Conducting a good research on your market will also help you outwit competitors as this will be a good way to learn firsthand from your target market on what they want, what they prefer so you can conceptualize on the improvements that you want to do with your products. If you are thinking of conducting a research for your business, and you want to explore the market research techniques and methods that you can use, here are some ideas that may be of help.

1. Surveys. Surveys are among the most common and one of the best ways to gather data for your research. Of course, aside from getting answers from direct from the individual, you can also solicit a good and specific answer especially if you can ask follow up questions.

You can however do the surveys in many other ways as well. You can do surveys through questionnaire form and interview the person directly, or you can mail them, although mailing them generates lesser response than doing the interview personally. You can also do it as an online survey or through telephone. Of course, your choice of these market research techniques can be based on the cost, the turnout, as well as the reliability of the data gathered.

2. Focus group discussions. This is also another way of gathering data for your business research. This actually involves discussing a certain topic in a group and collecting their ideas about it. The discussion is then documented, either by either videotaping or by observing. This is also a fast technique to get data as well.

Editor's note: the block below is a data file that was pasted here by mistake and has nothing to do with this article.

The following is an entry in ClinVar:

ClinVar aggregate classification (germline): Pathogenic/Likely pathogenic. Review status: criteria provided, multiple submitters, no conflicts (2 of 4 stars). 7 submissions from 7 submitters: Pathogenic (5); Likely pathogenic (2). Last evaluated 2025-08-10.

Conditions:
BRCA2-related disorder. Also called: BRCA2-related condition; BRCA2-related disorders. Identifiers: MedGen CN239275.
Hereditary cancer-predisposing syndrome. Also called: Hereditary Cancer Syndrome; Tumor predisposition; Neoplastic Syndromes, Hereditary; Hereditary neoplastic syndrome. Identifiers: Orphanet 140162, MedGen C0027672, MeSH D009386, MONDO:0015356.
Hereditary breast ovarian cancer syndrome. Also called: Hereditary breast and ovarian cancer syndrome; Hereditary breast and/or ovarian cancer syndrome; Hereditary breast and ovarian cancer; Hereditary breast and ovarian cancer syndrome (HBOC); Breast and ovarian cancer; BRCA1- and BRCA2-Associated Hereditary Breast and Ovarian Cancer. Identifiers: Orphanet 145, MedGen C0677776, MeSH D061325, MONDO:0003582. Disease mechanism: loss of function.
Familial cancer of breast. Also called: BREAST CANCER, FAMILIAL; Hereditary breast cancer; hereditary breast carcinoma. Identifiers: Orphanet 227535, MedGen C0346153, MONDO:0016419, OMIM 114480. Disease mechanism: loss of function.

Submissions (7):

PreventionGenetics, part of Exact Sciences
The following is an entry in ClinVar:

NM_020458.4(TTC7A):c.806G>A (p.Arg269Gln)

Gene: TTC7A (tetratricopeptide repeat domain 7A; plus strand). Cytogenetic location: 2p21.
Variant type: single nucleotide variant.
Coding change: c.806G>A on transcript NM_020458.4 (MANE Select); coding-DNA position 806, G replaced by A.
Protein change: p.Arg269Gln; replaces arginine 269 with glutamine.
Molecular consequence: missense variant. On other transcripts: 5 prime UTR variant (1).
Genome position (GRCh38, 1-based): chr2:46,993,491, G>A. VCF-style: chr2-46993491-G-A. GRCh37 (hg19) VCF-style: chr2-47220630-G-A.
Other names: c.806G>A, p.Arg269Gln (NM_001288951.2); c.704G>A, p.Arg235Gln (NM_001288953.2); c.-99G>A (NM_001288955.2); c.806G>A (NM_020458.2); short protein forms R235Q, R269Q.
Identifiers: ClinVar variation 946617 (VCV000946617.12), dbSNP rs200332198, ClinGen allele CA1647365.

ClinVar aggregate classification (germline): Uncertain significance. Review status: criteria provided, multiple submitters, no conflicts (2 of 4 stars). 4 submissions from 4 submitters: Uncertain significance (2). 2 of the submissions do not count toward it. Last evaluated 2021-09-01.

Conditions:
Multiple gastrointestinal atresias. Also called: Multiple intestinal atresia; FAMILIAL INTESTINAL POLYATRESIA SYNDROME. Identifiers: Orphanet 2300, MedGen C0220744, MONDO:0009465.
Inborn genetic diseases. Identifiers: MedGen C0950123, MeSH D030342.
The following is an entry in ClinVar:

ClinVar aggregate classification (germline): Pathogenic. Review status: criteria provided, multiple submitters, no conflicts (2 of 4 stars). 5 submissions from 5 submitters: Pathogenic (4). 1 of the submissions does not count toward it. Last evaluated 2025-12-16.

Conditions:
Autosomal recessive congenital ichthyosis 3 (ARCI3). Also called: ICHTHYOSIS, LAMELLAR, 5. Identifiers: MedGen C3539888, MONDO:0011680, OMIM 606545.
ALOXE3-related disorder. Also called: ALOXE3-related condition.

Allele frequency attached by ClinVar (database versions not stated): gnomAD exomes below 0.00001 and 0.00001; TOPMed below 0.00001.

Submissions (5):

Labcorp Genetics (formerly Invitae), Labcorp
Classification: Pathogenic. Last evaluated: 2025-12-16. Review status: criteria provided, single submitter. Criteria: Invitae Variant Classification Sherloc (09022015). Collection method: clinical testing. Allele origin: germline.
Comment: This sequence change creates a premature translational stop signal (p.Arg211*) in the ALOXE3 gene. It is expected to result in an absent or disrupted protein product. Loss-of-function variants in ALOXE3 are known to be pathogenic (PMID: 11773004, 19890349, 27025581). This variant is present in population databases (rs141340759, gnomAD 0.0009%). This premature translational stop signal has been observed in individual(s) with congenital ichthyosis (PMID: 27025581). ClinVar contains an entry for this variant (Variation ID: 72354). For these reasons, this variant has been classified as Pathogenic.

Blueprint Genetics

3. Interviewing the respondents personally. Indeed, if you want to know what your market is like and what are their thoughts, you can go and interview them personally. With personal interview, you can also ask open-ended questions that allow you to gather more data. Unlike those with questionnaires, these are usually unstructured interviews. These however may be less reliable than surveys and focus group discussions.

Aside from these data gathering methods, you can also use other market research techniques such as gathering data from free secondary sources and then do the primary data gathering if you think you need more specific data. However, going for the primary data is a good choice in your research especially if you want to outsmart your competitors, as this will often give you good and accurate data on the behavior of your market.

With accurate data, you will also be guided correctly on what to do or improve. Indeed, if you want to move ahead of the competition, do your market research. Techniques, methods and strategies in doing so are readily available and you can even do so with lesser costs as well.

Carolyn Anderson did a market research to improve her business. If you want an easier way to market research, check out faster, easier market research. Also check out Niche Annihilation Method, where you can find tips on how to make money online by having your niche website.

Article Source: http://EzineArticles.com/?expert=Carolyn_Anderson
http://EzineArticles.com/?Market-Research-Techniques—How-to-Gather-Data-for-Your-Business&id=5164871